COCA Clinical Reminder: October 1, 2016
Update to CDC's Interim Guidance for Preconception Counseling and Prevention of Sexual Transmission of Zika Virus for Persons with Possible Zika Virus Exposure
CDC Updates Interim Guidance for Pre-pregnancy Counseling and Prevention of Sexual Transmission of Zika
CDC announced updates to its interim guidance for pre-pregnancy counseling and prevention of sexual transmission of Zika based on ongoing assessment of available data, primarily extending the timeframe for men with possible Zika exposure but no Zika symptoms to wait before attempting pregnancy with their partner and extending the time for use of condoms by these men to protect against sexual transmission of Zika virus infection. The updated interim guidance includes the following new recommendations:
- Women and men who are planning to become pregnant in the near future should consider avoiding nonessential travel to areas with active Zika virus transmission.
- The amount of time to wait to attempt conception for couples in which the man has had possible Zika exposure but no Zika symptoms has increased from at least 8 weeks (previous guidance) to at least 6 months after last possible exposure (updated guidance).
- The amount of time to use a condom to protect against transmission of Zika virus infection or not have sex for men with possible Zika exposure but without symptoms has increased from at least 8 weeks to at least 6 months after last possible exposure.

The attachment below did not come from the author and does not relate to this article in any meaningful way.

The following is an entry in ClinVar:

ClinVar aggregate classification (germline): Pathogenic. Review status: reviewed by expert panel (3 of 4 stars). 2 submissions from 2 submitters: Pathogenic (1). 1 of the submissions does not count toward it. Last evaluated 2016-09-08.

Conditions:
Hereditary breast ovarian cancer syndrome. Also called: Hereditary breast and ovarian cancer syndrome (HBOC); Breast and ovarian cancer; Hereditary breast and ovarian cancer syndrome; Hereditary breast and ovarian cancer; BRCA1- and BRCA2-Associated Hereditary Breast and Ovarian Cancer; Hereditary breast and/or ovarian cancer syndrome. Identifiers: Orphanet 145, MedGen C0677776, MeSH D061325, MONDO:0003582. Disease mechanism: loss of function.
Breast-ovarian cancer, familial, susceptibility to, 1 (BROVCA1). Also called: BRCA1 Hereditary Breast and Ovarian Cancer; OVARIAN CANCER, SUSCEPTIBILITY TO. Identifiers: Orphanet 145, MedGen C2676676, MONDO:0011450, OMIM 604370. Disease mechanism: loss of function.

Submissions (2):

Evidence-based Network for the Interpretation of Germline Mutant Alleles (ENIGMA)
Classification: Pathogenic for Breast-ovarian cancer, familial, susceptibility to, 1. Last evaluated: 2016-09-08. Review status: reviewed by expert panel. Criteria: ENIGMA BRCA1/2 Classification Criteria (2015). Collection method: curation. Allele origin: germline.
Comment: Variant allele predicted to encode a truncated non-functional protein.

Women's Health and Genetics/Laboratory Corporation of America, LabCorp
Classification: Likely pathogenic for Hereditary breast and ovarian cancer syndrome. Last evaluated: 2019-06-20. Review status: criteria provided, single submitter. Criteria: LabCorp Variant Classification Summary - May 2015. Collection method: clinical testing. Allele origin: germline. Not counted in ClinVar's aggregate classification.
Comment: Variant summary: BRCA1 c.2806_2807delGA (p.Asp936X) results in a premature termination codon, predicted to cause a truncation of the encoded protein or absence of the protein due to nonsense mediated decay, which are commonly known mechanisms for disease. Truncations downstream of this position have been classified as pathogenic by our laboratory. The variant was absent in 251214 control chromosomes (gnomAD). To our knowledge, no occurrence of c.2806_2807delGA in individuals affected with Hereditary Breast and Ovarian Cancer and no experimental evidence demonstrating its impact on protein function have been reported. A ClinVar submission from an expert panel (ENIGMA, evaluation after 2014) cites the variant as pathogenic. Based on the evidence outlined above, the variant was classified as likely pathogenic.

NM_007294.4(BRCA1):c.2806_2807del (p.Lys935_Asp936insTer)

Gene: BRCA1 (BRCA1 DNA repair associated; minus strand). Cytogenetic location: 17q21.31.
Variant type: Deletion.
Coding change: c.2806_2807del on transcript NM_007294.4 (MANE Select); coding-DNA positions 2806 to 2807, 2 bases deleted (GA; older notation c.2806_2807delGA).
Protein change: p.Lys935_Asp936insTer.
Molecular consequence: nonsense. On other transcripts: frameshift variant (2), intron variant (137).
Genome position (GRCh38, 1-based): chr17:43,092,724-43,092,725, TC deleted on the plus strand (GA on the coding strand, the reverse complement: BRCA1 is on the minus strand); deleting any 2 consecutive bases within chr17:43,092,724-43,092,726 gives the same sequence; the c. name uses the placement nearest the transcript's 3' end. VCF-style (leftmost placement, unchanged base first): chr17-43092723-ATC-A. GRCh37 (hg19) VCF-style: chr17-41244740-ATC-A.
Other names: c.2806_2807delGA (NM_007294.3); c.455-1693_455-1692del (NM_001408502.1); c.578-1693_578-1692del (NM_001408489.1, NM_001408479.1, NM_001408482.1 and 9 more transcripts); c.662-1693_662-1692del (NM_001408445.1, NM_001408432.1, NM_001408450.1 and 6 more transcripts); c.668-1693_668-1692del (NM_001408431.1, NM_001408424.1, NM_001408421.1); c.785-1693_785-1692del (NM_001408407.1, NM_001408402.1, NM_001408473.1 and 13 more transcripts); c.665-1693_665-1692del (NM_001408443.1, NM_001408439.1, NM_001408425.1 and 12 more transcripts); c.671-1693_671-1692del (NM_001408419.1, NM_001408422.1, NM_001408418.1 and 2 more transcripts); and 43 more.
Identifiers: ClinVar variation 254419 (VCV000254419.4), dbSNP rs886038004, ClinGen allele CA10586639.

The guidance continues to advise:
- Women with possible Zika virus exposure who do not live in areas of active transmission but who are thinking about becoming pregnant should wait at least 8 weeks before trying to conceive.
- Women and men who live in areas with active Zika transmission and who are considering pregnancy in the near future should talk with their healthcare providers about their pregnancy plans during a Zika virus outbreak, the potential risks of Zika, and how they can prevent Zika virus infection during pregnancy.
- Women with possible Zika virus exposure who are not pregnant and do not plan to become pregnant and their male partners who want to minimize their risk of sexual transmission should use condoms in addition to their chosen birth control method or not have sex for the same time periods listed for couples planning pregnancy. Couples should be advised that correct and consistent use of condoms reduces the risk for other sexually transmitted infections.
- Women of reproductive age with possible Zika virus exposure who do not do want to become pregnant should use safe and effective contraception.
The updated recommendations incorporate what’s been learned since the previous guidance was released. The new time period for couples to wait to attempt conception when the man has possible Zika exposure but no symptoms are expected to minimize the risk of sexual transmission around the time of conception and prevent possible early fetal exposure to the Zika virus. CDC updates its interim guidance related to Zika virus and its health effects based on the accumulating evidence, expert opinion, and knowledge about risks associated with other viral infections around the time of conception. As new information becomes available, this guidance will be updated.
Read the MMWR article: http://www.cdc.gov/mmwr/volumes/65/wr/mm6539e1.htm?s_cid=mm6539e1_w
CDC's Zika webpage for Healthcare Providers: http://www.cdc.gov/zika/hc-providers/index.html
For more information about Zika: http://www.cdc.gov/zika/index.html
- Page last reviewed: October 4, 2016
- Page last updated: October 4, 2016
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